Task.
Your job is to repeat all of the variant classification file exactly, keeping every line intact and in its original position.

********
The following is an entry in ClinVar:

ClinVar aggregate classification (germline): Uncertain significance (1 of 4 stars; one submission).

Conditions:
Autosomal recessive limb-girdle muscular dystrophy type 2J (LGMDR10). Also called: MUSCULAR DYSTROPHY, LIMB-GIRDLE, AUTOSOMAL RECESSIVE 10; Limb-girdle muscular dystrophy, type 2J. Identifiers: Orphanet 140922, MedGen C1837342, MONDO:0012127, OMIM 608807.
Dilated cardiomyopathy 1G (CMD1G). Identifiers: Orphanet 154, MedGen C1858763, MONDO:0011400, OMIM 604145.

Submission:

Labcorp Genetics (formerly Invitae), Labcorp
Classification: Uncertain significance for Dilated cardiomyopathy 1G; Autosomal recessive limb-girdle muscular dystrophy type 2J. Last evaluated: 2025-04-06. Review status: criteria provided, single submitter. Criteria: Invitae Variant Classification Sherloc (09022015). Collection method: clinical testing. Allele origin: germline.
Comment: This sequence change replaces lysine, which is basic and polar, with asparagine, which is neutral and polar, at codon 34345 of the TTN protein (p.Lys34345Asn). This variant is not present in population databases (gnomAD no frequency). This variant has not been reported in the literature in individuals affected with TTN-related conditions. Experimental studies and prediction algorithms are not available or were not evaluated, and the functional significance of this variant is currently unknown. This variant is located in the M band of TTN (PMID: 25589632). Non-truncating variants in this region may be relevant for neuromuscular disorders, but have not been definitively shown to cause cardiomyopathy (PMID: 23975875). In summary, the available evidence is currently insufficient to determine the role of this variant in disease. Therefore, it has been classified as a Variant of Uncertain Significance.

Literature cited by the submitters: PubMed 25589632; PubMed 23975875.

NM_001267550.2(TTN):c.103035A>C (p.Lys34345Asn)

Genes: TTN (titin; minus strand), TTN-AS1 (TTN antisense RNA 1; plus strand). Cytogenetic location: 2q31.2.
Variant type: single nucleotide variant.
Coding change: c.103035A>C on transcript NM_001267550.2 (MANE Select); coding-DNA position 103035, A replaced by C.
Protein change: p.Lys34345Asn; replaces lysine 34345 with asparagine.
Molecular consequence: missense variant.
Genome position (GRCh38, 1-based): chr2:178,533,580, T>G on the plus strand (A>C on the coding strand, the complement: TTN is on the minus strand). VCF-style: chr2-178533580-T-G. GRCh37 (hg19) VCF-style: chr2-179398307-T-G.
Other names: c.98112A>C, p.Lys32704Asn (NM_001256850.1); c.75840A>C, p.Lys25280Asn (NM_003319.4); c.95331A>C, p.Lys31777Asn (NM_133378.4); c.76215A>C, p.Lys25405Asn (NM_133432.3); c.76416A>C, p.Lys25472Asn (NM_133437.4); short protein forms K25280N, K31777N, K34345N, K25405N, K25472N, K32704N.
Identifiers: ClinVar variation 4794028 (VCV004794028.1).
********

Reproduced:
The following is an entry in ClinVar:

ClinVar aggregate classification (germline): Uncertain significance (1 of 4 stars; one submission).

Conditions:
Autosomal recessive limb-girdle muscular dystrophy type 2J (LGMDR10). Also called: MUSCULAR DYSTROPHY, LIMB-GIRDLE, AUTOSOMAL RECESSIVE 10; Limb-girdle muscular dystrophy, type 2J. Identifiers: Orphanet 140922, MedGen C1837342, MONDO:0012127, OMIM 608807.
Dilated cardiomyopathy 1G (CMD1G). Identifiers: Orphanet 154, MedGen C1858763, MONDO:0011400, OMIM 604145.

Submission:

Labcorp Genetics (formerly Invitae), Labcorp
Classification: Uncertain significance for Dilated cardiomyopathy 1G; Autosomal recessive limb-girdle muscular dystrophy type 2J. Last evaluated: 2025-04-06. Review status: criteria provided, single submitter. Criteria: Invitae Variant Classification Sherloc (09022015). Collection method: clinical testing. Allele origin: germline.
Comment: This sequence change replaces lysine, which is basic and polar, with asparagine, which is neutral and polar, at codon 34345 of the TTN protein (p.Lys34345Asn). This variant is not present in population databases (gnomAD no frequency). This variant has not been reported in the literature in individuals affected with TTN-related conditions. Experimental studies and prediction algorithms are not available or were not evaluated, and the functional significance of this variant is currently unknown. This variant is located in the M band of TTN (PMID: 25589632). Non-truncating variants in this region may be relevant for neuromuscular disorders, but have not been definitively shown to cause cardiomyopathy (PMID: 23975875). In summary, the available evidence is currently insufficient to determine the role of this variant in disease. Therefore, it has been classified as a Variant of Uncertain Significance.

Literature cited by the submitters: PubMed 25589632; PubMed 23975875.

NM_001267550.2(TTN):c.103035A>C (p.Lys34345Asn)

Genes: TTN (titin; minus strand), TTN-AS1 (TTN antisense RNA 1; plus strand). Cytogenetic location: 2q31.2.
Variant type: single nucleotide variant.
Coding change: c.103035A>C on transcript NM_001267550.2 (MANE Select); coding-DNA position 103035, A replaced by C.
Protein change: p.Lys34345Asn; replaces lysine 34345 with asparagine.
Molecular consequence: missense variant.
Genome position (GRCh38, 1-based): chr2:178,533,580, T>G on the plus strand (A>C on the coding strand, the complement: TTN is on the minus strand). VCF-style: chr2-178533580-T-G. GRCh37 (hg19) VCF-style: chr2-179398307-T-G.
Other names: c.98112A>C, p.Lys32704Asn (NM_001256850.1); c.75840A>C, p.Lys25280Asn (NM_003319.4); c.95331A>C, p.Lys31777Asn (NM_133378.4); c.76215A>C, p.Lys25405Asn (NM_133432.3); c.76416A>C, p.Lys25472Asn (NM_133437.4); short protein forms K25280N, K31777N, K34345N, K25405N, K25472N, K32704N.
Identifiers: ClinVar variation 4794028 (VCV004794028.1).